There were all kinds of hunting weapons, surplus weapons, and you never knew what you'd find when you came in to work, nor what would come in the door during the course of the day.

      I hardly ever go there now. All the old crowd is dead or moved off. The people that work there now are a couple of young guys who know jack about guns, but they don't have to since, as you say, they mostly sell AR15 rifles and a few shotguns. When I worked there , we had one hell of a selection of hand guns, but now you'd do better in your average pawn shop.

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  3. I never had one quite as special as the Randal, and most of them were nothing to write home about, but I regret letting go of every one of the ones I did. A Llama 9mm that would not shoot a whole magazine without a jamb, mostly failure to extract, A Taurus model 66. A Swedish Mauser carbine and a Helwan Brigadier Egyptian version of a Beretta 52. Let them go for various reasons and now I wish I'd kept them all.

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    1. In the end, I guess they go anyway. My wife would like me to start selling my collection, as she knows it isn't going to a Condo in Florida or a little beach house in Costa Rica. But I'm not dead yet and nothing is certain in life, so I want to enjoy them as long as I can. I don't shoot as much as I should, but I still like to get this or that out of the safe, clean it, and just have the same joy in it as some people get out of looking at paintings.

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  4. I'm another one of those persons who has some regrets with past private sales. Live and learn. It seems to me that more folks are hanging on to the good stuff, and if they do sell, they are stingy on the price. --T

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    1. Well, sometimes deals turn up. I used to get a lot of good deals by selling someone something they just had to have, even though I told them it was too much gun for them. Then they'd come back the next weekend, come all the way from Atlanta,and trade it in because it was too heavy , without even firing the piece. So I'd take it back in trade ,but having left the store it was used, and I'd buy it at used priced plus I got a good employee discount. That's how I got my Kimber Custom II. But I grant you, if you don't work in a gun store it's pretty hard to find a deal. I watch the paper, once in awhile a world war II bring back will show up, that was left to someone's dad, who left it to him, and he doesn't care anything about guns. I also haunt pawn shops, and get some good old surplus rifles that way. Pawn shop owners know what something is worth, so I don't get good prices but I do get good additions to my collection ever so often.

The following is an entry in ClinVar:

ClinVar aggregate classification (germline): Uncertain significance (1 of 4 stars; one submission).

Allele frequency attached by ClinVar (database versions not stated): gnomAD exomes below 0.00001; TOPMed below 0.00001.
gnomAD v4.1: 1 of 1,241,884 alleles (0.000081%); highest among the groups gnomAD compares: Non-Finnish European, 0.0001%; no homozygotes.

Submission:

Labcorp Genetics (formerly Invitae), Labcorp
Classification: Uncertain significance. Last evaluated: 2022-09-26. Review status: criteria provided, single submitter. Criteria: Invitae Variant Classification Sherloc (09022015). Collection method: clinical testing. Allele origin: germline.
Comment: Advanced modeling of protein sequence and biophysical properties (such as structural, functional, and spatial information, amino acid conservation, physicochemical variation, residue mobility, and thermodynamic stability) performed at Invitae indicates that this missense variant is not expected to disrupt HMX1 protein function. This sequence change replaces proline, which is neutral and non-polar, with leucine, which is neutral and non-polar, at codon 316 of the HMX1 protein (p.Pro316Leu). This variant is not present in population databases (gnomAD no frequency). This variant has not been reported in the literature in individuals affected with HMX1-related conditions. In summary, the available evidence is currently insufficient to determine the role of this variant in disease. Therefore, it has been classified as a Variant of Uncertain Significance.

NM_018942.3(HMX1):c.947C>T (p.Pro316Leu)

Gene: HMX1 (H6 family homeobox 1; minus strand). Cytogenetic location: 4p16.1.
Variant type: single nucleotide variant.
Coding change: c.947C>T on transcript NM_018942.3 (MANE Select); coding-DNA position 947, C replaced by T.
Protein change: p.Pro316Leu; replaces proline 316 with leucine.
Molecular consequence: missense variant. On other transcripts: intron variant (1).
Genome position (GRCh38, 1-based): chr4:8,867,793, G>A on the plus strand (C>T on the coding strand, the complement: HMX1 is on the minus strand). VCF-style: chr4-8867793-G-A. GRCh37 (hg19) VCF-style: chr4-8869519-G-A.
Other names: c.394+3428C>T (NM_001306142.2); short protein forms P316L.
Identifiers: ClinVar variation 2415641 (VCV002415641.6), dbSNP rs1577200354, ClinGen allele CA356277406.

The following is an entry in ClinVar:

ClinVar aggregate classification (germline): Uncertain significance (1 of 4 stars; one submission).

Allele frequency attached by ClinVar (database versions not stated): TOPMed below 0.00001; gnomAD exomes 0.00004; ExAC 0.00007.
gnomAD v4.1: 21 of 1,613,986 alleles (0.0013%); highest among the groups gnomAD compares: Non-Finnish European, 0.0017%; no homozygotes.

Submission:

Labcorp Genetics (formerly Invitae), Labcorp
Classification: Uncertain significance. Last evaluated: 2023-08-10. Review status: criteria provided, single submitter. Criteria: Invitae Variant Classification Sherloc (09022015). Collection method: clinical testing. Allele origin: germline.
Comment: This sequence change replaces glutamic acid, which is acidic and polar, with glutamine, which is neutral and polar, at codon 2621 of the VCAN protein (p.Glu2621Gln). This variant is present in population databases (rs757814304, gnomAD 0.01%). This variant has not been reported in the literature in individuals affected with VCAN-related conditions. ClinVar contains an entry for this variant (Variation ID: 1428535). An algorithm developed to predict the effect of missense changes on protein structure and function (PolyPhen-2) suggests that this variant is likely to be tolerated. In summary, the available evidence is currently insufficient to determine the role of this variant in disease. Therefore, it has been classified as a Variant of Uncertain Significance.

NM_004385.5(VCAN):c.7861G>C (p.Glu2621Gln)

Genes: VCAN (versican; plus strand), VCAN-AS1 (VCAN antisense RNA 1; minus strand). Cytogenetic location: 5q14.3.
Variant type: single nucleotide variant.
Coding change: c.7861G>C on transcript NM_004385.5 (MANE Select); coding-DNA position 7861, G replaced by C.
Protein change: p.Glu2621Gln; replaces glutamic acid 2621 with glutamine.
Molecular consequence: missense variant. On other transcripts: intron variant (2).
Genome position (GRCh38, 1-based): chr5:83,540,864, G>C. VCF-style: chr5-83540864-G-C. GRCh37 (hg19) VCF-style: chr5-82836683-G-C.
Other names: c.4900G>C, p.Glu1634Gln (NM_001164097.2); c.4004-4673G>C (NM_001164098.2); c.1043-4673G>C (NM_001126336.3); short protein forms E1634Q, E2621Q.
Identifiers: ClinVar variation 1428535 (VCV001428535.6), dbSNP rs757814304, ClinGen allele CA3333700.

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  5. Harry, you hit the nail right square on the head. I don't shoot as much or as often as I once did, but there is a certain "joy" for want of a better word. in holding a piece of history in your hands. You wonder who elses hands have held it, where it served, and even sometimes, about the folks who made it...The ultimate durable goods.
    Recently I have been given two rifles. One is a Remington 22, made in 48... Customer told me he had owned it for 50 years and never shot it, and the other , an 1891 Mosin Nagant, that was captured by the Finns, and re worked. Neither is valuable in any way, but both are cool, and each has it's history...

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    1. The Finnish Nagant is a real prize. Those have never been as common as the straight Nagants, and they are renowned for their accuracy and durability.
      If you want to do some research on your rifle, here's a good place to start:
      http://7.62x54r.net/MosinID/MosinMarks02.htm

      The .22 is nice because it's from that far back. And a person can always use a .22.

      I just enjoy my weapons for the history associated with them, and because they used to be made so carefully and with such craftsmanship.

      If I don't get out to shoot as much as I once did, there's still the pleasure of owning them.

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  6. Hey Harry,

    (captaincrunch)

    I still want a Mosin Nagant, all original sniper with the matching PU scope and maybe a Isapore Enfield in .308.

    Maybe one day....

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    1. Both of those guns are available, Istill see the Nagant snipers on the wholesalers web pages, and the .308 Enfield you can get off the on line auctions. Neither of them are cheap, though.

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  7. I've learned that when the other party makes an offer for an item sight unseen, that item has significant value. My only stainless steel handgun is a S&W 639 and its 'meh' in accuracy and heavy in weight for a 9mm.

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    1. I've got a good many stainless steel guns now, mostly Beretta and Taurus. Back when the Randall came out, that was unheard of. Everything was either blued, parkerized, or nickle plates by and large.

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  8. You let me know when the Israeli Mauser .308 needs a home. Im sure I can find something to trade you.

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    1. Ok.

      As I haunt the on line auctions I'll keep an eye open for one as well. I remember reading a blog here not so long ago where the guy had an Israeli mauser and had just sold it, so I know they are still out there.